Fast Charge: Facebook wants to have its cake and eat it too
Facebook this week released a reflective white paper on the future of internet regulation. It juggles some pretty important questions about the relationships between governments and big tech, as well as making one or two questionable statements.
At times the white paper on internet regulation – which Facebook called ‘Charting a Way Forward’ – seemed genuine and well-thought out. Equally often though, it felt like a self-important undergraduate essay – or the ravings of a spoilt child – convinced it knows better than everyone else.
Take this excerpt, for example:
“Private internet platforms […] hear from users who want the companies to reduce abuse but not infringe upon freedom of expression. They hear from governments, who want companies to remove not only illegal content but also legal content that may contribute to harm, but make sure that they are not biased in their adoption or application of rules.
Faced with concerns about bullying or child sexual exploitation or terrorist recruitment, for instance, governments may find themselves doubting the effectiveness of a company’s efforts to combat such abuse or, worse, unable to satisfactorily determine what those efforts are.”
That basically reads: ‘People have complex and varied expectations of Facebook but don’t give us any credit for our regulatory work.’ Will you fetch the violin? Is your heart bleeding for Facebook yet?
Related: How to delete a Facebook account
No? How unsympathetic of you, Facebook might say.
However, it is true that a company that routinely racks up profits of around $6bn is probably better equipped and resourced than most organisations to deal with the varied and complex regulatory expectations placed upon it.
Facebook claims it has been openly asking for more regulation and, in between mixed messages, it has.
Mark Zuckerberg wrote a piece with the headline ‘Big Tech Needs More Regulation’ for the Financial Times − Facebook also posted the piece up on its media site.
However, Zuckerberg and Facebook only seem to want regulation that’s tailor made for them. It’s sort of like coming up with the idea to introduce the police service but deciding that you, having come up with that idea, should also write all the laws.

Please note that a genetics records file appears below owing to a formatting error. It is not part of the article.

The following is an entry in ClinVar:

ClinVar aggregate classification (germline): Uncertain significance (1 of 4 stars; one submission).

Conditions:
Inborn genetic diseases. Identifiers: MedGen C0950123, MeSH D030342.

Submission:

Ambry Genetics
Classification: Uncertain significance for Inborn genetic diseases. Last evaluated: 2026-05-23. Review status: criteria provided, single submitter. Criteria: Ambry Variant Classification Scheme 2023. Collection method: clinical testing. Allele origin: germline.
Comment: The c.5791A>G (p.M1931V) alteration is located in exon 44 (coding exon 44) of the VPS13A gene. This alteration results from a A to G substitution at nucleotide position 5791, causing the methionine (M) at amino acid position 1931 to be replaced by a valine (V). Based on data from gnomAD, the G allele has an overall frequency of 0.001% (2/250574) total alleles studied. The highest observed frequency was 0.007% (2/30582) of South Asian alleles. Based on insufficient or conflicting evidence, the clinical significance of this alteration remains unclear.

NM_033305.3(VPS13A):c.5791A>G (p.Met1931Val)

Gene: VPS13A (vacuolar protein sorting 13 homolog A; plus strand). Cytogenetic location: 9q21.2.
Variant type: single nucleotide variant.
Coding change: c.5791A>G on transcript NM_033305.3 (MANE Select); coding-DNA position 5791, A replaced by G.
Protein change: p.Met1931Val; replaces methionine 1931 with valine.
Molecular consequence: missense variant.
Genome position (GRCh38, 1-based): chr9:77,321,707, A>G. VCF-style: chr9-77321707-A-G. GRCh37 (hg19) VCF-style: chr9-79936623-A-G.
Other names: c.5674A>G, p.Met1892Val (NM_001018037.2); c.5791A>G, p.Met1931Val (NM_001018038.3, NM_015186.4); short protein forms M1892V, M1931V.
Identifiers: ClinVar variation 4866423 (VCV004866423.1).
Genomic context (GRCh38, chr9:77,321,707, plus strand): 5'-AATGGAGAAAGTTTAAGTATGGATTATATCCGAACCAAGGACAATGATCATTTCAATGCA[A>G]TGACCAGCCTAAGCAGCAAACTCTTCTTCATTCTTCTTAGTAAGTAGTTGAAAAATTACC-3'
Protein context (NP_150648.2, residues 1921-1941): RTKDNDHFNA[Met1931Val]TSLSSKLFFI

Elsewhere in its white paper, Facebook begrudges the differences between nations and how, if everyone were to just have the same laws and opinions and values, it would be much easier to regulate social media.
“The variation among laws is significant because it underscores the difficulty of weighing competing values like safety and expression. If governments do not agree on how to balance these interests when writing laws, it is likely they will have very different ideas of how to define online content standards, which require even more specificity than laws in order to ensure consistent application.
“In the United States, for example, the First Amendment protects a citizen’s ability to engage in dialogue online without government interference except in the narrowest of circumstances. Citizens in other countries often have different expectations about freedom of expression, and governments have different expectations about platform accountability.
“Unfortunately, some of the laws passed so far do not always strike the appropriate balance between speech and harm, unintentionally pushing platforms to err too much on the side of removing content.”
While it’s entirely true that this makes Facebook’s regulatory duties more difficult, it’s hardly likely to lead to every nation banding together under some unified, Zuckerberg-inspired legal code.
It comes off very high and mighty too, particularly that third paragraph, which reads like a cringeworthy mix of American exceptionalism and Facebook’s ever-present corporate ego. (Would Facebook have easily found “the appropriate balance” if it were in charge of law-making in all these countries? The execs there seem to think so.)
With more of that characteristic modesty, Facebook’s white paper urges regulators to be cautious in dealing with social media and the wider internet.
Another section reads:
“In adopting this approach, however, regulators must be cautious. Specific product design mandates—’put this button here,’ ‘use this wording,’ etc. — will make it harder for internet companies to test what options work best for users. It will also make it harder for companies to tailor the reporting experience to the device being used: the best way to report content while using a mobile phone is likely to differ from the best way to report content while using a laptop. In fact, we have found that certain requests from regulators to structure our reporting mechanisms in specific ways have actually reduced the likelihood that people will report dangerous content to us quickly.”
Sounds an awful lot like: ‘Don’t tell us what to do. Don’t tell us where to put things. We know better than you.’
In a similar vein, another section asks any governments considering regulating Facebook and the internet to “provide flexibility”. While the paper provides reasonable justification for this – to do with ever-changing language choices around bullying and terror groups – it just sounds like another cry of ‘we know best!’
So, Facebook wants to be regulated, but doesn’t want to be told what to do? This is going to be tricky.
Fast Charge is our weekly mobile-focussed column – albeit not all that mobile focussed this week – where we delve deeper into the world of smartphones, wearables and more. Find it on Trusted Reviews every Saturday morning.